Intermediaries are rarely looked upon favourably. One such “middleman” familiar to many is the mortgage broker. Usually encounters with such types are as pleasant as back-to-back colonoscopies. Nonetheless, intermediaries are a stalwart of society. The British economy largely relies on them to function, across a plethora of key industries.
But, more often than not, the overarching sentiment towards the middleman is a negative one. They have their uses, but they may often feel surplus to requirements while profiting from the success of some and the ignorance of others. Their own personal gain seems of greater concern than advising the best decision in any given situation, and we just can’t quite tell when one of them might be taking us for a ride. The world of wine is no exception.
Take wholesalers of wine. On the face of things, they buy wine in bulk, making it easier for us to access certain producers. The hidden underbelly to this though is their ability, to a lesser or greater extent, to manipulate the market. Calling the shots with producers, and controlling the supply to retailers and consumers, whilst working in some pretty plush margins. Doesn’t exactly sound fair, right?
Surely there must be a more accessible and less manipulative system to operate within? Just cut the middleman, go directly to the winery, and secure some tasty, exclusive wines. Easy, right? In theory, yes. This approach is all very well for those of us who know what they’re looking for, but for those of us who don’t, it can be heinously time-consuming. However, when the kind folk at Plonk do all the heavy lifting for you (figuratively, that is: you will still have to transport your nine boxes of wine from the doorstep to the cellar yourself), then the smoke and mirrors start to disperse and the benefits of working directly with wineries become clearer than a crisp albariño on a scorching summer’s day.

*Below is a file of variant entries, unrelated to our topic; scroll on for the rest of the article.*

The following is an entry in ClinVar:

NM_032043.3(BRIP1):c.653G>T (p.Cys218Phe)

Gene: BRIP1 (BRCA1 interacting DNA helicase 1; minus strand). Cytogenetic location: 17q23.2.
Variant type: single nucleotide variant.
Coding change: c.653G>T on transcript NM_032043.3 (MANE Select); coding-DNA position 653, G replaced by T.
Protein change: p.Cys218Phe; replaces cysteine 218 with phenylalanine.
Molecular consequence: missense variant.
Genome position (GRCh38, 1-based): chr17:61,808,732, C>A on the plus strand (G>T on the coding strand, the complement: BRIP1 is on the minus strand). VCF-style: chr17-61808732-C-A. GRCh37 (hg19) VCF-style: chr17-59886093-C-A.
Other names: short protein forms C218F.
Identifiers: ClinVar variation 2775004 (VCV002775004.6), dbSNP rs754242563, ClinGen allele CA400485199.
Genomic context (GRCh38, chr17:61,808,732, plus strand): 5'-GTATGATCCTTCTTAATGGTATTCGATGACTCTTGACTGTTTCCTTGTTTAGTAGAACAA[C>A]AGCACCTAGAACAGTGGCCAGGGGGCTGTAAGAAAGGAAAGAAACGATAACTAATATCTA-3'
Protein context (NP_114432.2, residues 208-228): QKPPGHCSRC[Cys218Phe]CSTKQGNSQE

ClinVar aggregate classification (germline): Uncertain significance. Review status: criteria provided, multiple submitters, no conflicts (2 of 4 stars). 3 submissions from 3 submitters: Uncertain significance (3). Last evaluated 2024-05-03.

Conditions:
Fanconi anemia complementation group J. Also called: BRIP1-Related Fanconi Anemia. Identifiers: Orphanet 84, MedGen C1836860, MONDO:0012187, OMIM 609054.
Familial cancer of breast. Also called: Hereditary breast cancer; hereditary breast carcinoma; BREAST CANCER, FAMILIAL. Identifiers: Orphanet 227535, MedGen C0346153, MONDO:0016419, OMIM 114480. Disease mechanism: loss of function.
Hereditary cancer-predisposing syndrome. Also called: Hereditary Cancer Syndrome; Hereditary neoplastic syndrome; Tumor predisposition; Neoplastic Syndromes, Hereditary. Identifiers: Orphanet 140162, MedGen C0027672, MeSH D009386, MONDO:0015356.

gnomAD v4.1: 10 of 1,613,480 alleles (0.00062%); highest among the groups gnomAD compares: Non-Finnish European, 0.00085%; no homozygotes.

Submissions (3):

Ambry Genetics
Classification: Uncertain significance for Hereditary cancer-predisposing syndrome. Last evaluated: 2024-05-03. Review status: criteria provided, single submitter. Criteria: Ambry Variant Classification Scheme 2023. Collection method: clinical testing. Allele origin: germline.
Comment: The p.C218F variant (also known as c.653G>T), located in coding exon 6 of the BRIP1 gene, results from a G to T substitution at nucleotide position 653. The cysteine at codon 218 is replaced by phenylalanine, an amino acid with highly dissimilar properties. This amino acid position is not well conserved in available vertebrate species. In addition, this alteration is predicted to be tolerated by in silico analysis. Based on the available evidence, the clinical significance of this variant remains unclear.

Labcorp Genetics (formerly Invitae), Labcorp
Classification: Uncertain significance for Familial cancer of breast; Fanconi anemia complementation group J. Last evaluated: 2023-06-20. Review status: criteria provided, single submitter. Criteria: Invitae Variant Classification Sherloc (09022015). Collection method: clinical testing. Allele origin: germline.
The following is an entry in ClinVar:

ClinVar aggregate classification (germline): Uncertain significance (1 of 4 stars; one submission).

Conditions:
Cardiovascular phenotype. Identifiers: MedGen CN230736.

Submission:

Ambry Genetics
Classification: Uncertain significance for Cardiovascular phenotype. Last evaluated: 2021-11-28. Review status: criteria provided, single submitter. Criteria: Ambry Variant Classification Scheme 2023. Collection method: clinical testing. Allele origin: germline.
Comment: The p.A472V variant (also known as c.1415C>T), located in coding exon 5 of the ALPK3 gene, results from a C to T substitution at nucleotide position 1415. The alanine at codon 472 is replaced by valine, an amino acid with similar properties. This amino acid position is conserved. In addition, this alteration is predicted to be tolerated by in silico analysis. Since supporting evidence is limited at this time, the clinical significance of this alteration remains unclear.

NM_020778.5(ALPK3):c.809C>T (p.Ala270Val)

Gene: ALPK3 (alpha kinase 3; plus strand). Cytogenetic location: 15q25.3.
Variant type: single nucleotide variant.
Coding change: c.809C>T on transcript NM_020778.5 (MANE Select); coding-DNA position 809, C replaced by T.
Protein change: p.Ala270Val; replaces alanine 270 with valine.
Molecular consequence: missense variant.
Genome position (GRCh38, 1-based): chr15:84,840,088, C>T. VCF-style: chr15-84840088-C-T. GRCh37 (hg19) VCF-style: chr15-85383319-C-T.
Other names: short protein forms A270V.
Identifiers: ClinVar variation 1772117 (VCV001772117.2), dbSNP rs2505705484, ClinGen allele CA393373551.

Better value for you
Everyone loves good value for money. The UK is a thrifty nation, which opened its arms to the phrase “cheap as chips” with unconditional adoration. Be it at Portobello Market trying to haggle the best deal, or half-cut on a Saturday evening, charmingly (or so you think) attempting to wangle a free shot, we are always on the lookout for a good deal.
So one might be taken aback to discover that if you take a £5 bottle of wine, after-tax, production costs, transport and importer margins, a mere 47p of your fiver (the exact figure is debated, but in all cases, it’s flippin’ low) has actually gone into the winemaking itself. Mugged off.
Now, one should always be spending more than £5 on a bottle of wine anyway, but this stat lays bare how many pieces there are to the jigsaw of wine.
Of course, some of these costs are either unavoidable (tax) or essential (transport), but others are less so.
You guessed it – importer margin. So, by cutting out this wily culprit, more of your cash goes straight into the wine itself, and not any old wine, productions of wine exclusive to Plonk. Absolute winner.
A varied range and ability to support winemakers
I don’t need to tell you that variety is the spice of life. We have all been of victims of the same mundane routines in recent months. I was screaming at the walls for a change in my day-to-day, even just for the smallest iota of difference (I made the radical decision to sit on the other side of my dining table to work – game changer).